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More Gates for Low Cost Carriers

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Well-known member
Nov 27, 2001
Good article talking about expansion plans at BWI, LAX & the dilemmas for low cost carriers. Demonstrates why the growth will be in these carriers over the next few years, AirTran, ATA, SWA, Frontier, etc.

"Competition Grows as Airports Move to Take Back the Gates"


Wednesday, March 6, 2002

Competition Grows as Airports Move to Take Back the Gates
The Wall Street Journal

Last week, the Maryland Aviation Administration agreed to pay US Airways
Group Inc. $4.3 million to give 29 gates at Baltimore-Washington
International Airport back to the airport. In January, the
Raleigh-Durham Airport Authority agreed to acquire one of its terminals
from AMR Corp.'s American Airlines for an undisclosed sum.

Strange, isn't it, that an airport is paying an airline to buy back the
airport's own gates, especially when the gates weren't being used? It
happens frequently these days.

What airports are really doing is buying out long-term leases and
reimbursing airlines for the cost of improvements and of moving
equipment. But the big picture is this: Airports will go to great
lengths to attract competition.

For years, one favorite tactic of big airlines has been to block
competition from low-fare invaders by hoarding gates. With no place to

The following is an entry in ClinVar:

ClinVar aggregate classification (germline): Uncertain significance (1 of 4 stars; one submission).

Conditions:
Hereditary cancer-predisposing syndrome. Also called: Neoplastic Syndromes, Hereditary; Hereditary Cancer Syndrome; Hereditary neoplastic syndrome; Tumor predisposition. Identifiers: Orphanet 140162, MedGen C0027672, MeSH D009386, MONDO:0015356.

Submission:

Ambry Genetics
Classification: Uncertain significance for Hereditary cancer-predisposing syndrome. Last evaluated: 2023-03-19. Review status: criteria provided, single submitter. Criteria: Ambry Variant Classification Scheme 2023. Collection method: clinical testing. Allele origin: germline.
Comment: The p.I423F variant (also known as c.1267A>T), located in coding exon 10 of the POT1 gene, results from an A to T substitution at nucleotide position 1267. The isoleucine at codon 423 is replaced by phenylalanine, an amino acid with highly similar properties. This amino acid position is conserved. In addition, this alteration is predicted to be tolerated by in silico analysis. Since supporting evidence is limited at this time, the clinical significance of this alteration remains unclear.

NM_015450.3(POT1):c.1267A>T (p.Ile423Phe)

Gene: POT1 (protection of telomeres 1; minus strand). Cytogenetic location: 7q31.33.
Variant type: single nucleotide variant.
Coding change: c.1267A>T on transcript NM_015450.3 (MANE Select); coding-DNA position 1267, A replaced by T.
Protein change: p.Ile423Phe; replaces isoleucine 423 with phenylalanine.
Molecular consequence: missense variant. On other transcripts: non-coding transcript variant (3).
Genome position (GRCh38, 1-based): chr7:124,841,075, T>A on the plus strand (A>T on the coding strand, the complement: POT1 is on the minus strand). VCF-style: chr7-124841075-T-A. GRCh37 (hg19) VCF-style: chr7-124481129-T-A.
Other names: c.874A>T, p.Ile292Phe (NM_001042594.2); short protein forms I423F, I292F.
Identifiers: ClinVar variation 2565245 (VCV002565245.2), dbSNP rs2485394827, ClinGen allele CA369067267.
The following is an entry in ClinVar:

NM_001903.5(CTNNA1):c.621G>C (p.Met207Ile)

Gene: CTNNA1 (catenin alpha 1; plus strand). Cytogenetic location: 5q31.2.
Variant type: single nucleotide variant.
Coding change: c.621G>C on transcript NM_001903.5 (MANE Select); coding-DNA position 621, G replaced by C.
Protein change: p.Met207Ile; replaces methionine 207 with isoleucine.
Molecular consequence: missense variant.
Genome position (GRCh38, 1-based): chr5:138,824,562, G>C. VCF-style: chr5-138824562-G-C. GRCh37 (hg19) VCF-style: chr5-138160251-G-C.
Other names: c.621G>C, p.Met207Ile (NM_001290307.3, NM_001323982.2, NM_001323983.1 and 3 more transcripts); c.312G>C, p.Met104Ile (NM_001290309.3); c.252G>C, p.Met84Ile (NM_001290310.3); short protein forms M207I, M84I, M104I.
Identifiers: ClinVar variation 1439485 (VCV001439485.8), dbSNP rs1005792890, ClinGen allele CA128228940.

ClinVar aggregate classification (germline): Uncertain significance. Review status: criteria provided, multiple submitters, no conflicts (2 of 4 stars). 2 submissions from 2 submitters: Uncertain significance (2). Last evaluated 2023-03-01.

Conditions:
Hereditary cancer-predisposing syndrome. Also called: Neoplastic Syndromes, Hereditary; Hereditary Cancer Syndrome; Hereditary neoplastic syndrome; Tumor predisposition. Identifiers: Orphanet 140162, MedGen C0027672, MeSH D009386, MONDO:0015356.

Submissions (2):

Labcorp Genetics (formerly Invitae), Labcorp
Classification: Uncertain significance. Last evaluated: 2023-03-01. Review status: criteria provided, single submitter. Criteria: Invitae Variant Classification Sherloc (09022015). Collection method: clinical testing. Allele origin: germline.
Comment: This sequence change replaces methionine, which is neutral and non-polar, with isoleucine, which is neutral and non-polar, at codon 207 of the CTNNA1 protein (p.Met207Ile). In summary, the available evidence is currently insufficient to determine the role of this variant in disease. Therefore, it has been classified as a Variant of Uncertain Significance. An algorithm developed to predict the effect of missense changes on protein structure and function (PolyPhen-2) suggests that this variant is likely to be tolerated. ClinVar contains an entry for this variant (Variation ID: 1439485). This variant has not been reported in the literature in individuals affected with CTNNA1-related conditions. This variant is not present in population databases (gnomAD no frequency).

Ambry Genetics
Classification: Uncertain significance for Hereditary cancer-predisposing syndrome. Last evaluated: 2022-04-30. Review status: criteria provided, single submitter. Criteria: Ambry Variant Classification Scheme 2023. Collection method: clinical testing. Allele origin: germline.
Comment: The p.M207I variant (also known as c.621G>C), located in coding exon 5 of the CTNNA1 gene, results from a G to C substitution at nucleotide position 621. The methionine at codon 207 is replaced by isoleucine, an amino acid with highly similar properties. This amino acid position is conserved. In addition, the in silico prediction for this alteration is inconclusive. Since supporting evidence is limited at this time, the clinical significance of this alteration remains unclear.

dock airplanes, new entrants are often shut out of markets -- and
communities pay more for less air service.

That seems particularly reprehensible when you consider that typically,
the community built the airport and the terminal in the first place for
the good of the community, not the individual airline. "I think it's a
crime," says Bob Montgomery, head of real estate for Southwest Airlines.
"A community should be able to make sure that a public facility is
utilized for the good of the public."

Mr. Montgomery has fought the good fight for many years so that
Southwest could be one of those pesky competitive airlines. It hasn't
been easy. For a time, Southwest was so cramped in San Diego that it
operated 19 flights a day, on average, from each of its gates. In Los
Angeles, Southwest was running 102 flights a day in 1996 from seven
exclusive-use gates, while down the corridor, US Air, which controlled
the lease on the terminal, was running 18 flights a day from six gates.
US Air wouldn't budge, knowing that with a few gates more, Southwest
would just keep chomping away and building market-share.

Today, after pressure from the airport forced a change, Southwest is
running 127 flights a day at LAX and it has full or partial use of 11
gates. It would like more there. It's running 12 flights a day on
average from its gates in San Jose -- the highest in its system. But by
and large, across its system, Southwest now has access to more gates.

Having low-fare competition makes a huge difference. A Department of
Transportation study published last year found that average air fares
are as much as twice as high in markets without low-fare competition as
markets with low-fare competition, depending on the length of the trip.
For trips of 500 miles, for example, the average fare in the third
quarter of 2000 was $186 in markets without a low-fare competitor,